Coloured Studio Backgrounds with Rosco Strobist Gels

Light is like water - both are boring
until you put something in them.

Just about everyone who moves into studio portrait photography wants to know how to create the perfect white background. Recently a student asked me how to create a strongly coloured background for a portrait shoot. Here is a breakdown of a technique I call Colour Reinforcing.

Colour reinforcing relies on projecting light onto a background which is the same colour as the background i.e. red light onto a red background and blue light onto a blue background etc.

Basically, a white background reflects all wavelengths of light in the visible spectrum. Hence the pale blue colour when white light is projected onto a cobalt blue background.

 If you colour the light with a gel of a similar colour to the background only light of the wavelength in question is transmitted by the filter and reflected back from the background. Effectively adding blue and blue makes a deeper blue. The colour can be made lighter or darker by increasing or decreasing the flash power output.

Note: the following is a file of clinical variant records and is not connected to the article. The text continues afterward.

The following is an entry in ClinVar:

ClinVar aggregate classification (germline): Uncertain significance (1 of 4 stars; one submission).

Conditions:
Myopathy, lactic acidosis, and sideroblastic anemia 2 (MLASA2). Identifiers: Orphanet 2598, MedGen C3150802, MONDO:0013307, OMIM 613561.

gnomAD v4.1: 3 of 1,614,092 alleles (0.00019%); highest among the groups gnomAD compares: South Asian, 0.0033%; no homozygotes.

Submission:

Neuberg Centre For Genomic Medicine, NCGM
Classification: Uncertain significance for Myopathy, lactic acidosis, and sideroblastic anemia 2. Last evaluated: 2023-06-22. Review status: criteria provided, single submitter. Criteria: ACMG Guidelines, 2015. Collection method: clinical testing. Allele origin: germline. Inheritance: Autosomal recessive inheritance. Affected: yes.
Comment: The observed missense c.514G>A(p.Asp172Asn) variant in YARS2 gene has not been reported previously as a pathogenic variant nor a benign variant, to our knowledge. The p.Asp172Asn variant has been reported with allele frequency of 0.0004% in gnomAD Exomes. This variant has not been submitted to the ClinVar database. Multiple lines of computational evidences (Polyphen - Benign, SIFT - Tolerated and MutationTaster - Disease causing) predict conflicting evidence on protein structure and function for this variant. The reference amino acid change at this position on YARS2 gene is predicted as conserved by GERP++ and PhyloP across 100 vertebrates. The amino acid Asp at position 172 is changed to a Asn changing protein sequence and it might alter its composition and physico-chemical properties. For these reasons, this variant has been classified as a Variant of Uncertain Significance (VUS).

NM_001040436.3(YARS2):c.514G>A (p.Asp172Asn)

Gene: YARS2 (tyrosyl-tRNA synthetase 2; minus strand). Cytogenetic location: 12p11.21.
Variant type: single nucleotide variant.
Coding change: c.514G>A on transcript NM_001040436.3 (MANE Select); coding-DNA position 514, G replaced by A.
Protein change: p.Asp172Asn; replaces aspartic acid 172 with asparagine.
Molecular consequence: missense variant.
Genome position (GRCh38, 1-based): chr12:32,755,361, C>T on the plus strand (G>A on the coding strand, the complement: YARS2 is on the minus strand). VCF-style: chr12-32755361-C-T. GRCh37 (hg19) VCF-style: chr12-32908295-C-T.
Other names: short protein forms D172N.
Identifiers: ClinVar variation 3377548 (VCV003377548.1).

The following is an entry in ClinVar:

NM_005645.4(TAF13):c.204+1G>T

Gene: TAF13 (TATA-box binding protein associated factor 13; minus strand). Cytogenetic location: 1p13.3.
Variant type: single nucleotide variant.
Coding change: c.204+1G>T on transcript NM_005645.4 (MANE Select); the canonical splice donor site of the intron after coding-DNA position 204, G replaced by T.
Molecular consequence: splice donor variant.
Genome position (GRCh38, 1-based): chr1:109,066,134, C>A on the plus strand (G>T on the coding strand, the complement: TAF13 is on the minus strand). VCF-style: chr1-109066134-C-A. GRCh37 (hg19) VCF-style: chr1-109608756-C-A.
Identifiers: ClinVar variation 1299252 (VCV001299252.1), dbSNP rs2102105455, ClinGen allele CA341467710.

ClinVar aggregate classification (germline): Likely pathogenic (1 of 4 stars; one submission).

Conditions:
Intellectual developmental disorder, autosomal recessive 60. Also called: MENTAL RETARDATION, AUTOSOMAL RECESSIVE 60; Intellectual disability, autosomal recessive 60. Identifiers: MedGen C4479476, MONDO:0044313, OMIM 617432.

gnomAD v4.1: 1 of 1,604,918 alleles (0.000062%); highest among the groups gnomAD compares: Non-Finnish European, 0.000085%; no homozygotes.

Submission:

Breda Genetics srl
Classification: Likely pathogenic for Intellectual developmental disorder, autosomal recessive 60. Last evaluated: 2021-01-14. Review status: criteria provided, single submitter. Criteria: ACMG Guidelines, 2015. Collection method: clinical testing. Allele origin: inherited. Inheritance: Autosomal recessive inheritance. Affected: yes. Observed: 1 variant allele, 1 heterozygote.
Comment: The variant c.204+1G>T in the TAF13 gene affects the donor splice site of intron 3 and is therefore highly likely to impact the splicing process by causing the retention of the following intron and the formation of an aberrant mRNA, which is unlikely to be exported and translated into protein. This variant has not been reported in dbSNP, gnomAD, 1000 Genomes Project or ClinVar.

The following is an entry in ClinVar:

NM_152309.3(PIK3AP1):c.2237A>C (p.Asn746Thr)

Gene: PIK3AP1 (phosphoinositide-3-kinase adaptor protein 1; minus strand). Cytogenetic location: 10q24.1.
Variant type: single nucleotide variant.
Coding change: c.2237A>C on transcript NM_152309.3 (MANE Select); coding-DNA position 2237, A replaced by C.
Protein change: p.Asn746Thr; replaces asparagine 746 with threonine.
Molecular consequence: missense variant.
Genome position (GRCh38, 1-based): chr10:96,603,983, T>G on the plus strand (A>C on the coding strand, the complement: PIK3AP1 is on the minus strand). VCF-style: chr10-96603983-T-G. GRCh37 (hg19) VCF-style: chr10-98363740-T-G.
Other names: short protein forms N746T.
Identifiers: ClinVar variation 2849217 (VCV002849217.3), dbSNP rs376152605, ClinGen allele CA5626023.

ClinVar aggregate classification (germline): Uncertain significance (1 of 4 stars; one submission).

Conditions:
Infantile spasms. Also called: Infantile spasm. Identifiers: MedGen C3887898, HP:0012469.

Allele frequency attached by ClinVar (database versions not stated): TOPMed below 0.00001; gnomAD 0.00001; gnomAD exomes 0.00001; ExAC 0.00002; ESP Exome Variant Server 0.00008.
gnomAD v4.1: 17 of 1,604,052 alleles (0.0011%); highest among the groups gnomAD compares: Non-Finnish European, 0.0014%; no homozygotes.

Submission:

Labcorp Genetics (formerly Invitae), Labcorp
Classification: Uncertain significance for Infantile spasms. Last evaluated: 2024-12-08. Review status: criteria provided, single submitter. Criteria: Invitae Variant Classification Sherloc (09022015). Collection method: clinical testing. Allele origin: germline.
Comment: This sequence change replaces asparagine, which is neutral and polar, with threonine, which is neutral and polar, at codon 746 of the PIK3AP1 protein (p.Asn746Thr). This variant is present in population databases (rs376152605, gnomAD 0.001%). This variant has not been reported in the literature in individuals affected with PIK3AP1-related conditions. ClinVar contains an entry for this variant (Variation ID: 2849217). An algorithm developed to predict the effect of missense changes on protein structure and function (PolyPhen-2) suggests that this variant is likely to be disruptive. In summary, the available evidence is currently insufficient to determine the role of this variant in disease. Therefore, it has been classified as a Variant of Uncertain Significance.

Remember - Generally, more power less colour - less power, more colour.

This the set up I used for these images. The model is Fred. Fred stood at the last minute as the booked model failed to turn up. Fred  is easy to work with; he's easy going, doesn't break for hair & make-up or the odd fag! He is clean shaven and doesn't suffer with skin shine. Best of all he doesn't bitch about how long the shot is taking or want to get away early because he's going to meet a cute fella;-)

This blog is an introduction to this technique. I've prepared a detailed PDF file that you may download here.

Good luck and don't forget to experiment as much as possible. The more you practice, the better you'll be. If you have any questions feel free to post them in the comments section below.




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